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That changed Tuesday when Montgomery County probate judge Steven Reed won a runoff election to become the first black mayor of the city founded in 1819. He defeated television station owner David Woods by more than 16,000 votes."Let the record show tonight, above all … what we can do when we come together in this city and we build around positivity, around opportunity, and all the things that tie us together versus those things that keep us apart," Reed told supporters at a rally turned victory party.Alabama's second-largest city is a city of contrasts. While it's the birthplace of the civil rights movement, it was also the first capital of the Confederacy early in the Civil War, and many streets and schools still bear Confederate names. Montgomery later became the site of Rosa Parks' famed bus boycott in 1955 and Dr. Martin Luther King Jr.'s Dexter Avenue Baptist church, as well as the destination of the 1965 Selma-to-Montgomery protest marches that were met with brutal police violence and led to the Voting Rights Act.Just last year, the nation's first memorial to the more than 4,000 victims of lynchings was opened in Montgomery.

Residents stunned by historic win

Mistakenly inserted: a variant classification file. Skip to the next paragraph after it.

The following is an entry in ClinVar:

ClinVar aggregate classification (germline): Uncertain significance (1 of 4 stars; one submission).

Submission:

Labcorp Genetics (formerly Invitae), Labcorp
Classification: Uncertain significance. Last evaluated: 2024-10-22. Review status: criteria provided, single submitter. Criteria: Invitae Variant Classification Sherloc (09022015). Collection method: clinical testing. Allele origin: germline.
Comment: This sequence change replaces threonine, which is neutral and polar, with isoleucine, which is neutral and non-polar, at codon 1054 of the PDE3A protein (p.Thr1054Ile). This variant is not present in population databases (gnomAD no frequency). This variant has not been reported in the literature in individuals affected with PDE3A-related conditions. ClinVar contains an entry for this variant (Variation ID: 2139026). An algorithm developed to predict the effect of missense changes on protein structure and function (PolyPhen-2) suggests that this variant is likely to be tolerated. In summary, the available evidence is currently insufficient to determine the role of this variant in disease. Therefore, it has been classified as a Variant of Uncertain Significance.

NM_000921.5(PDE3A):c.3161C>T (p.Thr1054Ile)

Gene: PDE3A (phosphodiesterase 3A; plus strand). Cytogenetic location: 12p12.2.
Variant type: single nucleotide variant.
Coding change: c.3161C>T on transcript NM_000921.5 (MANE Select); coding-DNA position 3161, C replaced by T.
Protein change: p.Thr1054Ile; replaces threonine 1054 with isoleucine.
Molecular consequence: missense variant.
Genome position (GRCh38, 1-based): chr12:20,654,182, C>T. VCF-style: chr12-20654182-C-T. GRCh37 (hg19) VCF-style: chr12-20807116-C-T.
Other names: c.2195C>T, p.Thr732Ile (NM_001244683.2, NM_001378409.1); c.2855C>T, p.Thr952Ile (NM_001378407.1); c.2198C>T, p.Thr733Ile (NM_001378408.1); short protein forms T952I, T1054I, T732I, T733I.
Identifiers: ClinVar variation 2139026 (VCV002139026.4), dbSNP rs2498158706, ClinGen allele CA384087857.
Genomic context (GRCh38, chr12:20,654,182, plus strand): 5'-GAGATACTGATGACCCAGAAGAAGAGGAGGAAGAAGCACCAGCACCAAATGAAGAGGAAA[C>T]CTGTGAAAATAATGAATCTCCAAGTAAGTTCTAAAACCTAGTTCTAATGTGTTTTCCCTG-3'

Montgomery resident Janay Smith, 48, said her heart has not stopped racing since Reed won. "I am a lifelong resident of Montgomery. My family, I come from maybe about four generations of activists and community leaders. Many of those who came before me are now deceased and didn't get a chance to see this. But I'm so proud of my city," Smith said. "… My city, little bitty Montgomery, Alabama, a place known for racial tension actually came together and did something positive and historic."Sixty percent of Montgomery's roughly 200,000 residents are black or African-American, according to the US Census.Tiffany Pickens, 31, said the city has never been represented in a way that mirrors its demographics. "Tonight is important, as a person of color, from a place with the history that Montgomery has, to see the city being represented by a person who shares values and understands the history of the city and who understands the struggle of this space is a huge deal … makes me feel like I did when I watched President Obama take office."A lot of people never thought this day would come, Pickens said. "It was something that you never fathom but you hope for, you never expect to actually see it. And I did."Dorsey Nelson, 67, who was born and raised in Montgomery, said he hopes the new mayor will continue to build on the progress made by theRead More – Source

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